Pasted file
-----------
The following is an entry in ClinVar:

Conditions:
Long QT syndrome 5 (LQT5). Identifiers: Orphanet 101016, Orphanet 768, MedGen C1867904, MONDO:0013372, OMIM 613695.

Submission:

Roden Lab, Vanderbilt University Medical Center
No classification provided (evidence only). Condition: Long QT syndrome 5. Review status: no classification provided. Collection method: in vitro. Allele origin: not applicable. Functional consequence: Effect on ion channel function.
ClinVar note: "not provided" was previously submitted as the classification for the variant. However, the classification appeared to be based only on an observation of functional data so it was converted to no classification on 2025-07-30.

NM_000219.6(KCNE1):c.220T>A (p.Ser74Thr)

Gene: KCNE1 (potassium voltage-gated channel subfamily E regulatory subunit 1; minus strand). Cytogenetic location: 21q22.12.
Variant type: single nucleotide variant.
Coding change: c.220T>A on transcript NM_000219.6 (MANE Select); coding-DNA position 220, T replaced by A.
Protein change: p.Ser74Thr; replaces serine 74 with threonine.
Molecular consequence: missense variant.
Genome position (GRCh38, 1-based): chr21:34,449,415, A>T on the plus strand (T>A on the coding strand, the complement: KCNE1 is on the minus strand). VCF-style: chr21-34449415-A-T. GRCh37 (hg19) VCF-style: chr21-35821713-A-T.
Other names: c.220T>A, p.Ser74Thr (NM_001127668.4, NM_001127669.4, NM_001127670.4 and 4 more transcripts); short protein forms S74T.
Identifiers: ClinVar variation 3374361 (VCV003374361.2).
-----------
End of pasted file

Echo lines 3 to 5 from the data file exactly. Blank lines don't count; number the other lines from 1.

Long QT syndrome 5 (LQT5). Identifiers: Orphanet 101016, Orphanet 768, MedGen C1867904, MONDO:0013372, OMIM 613695.

Submission:

Roden Lab, Vanderbilt University Medical Center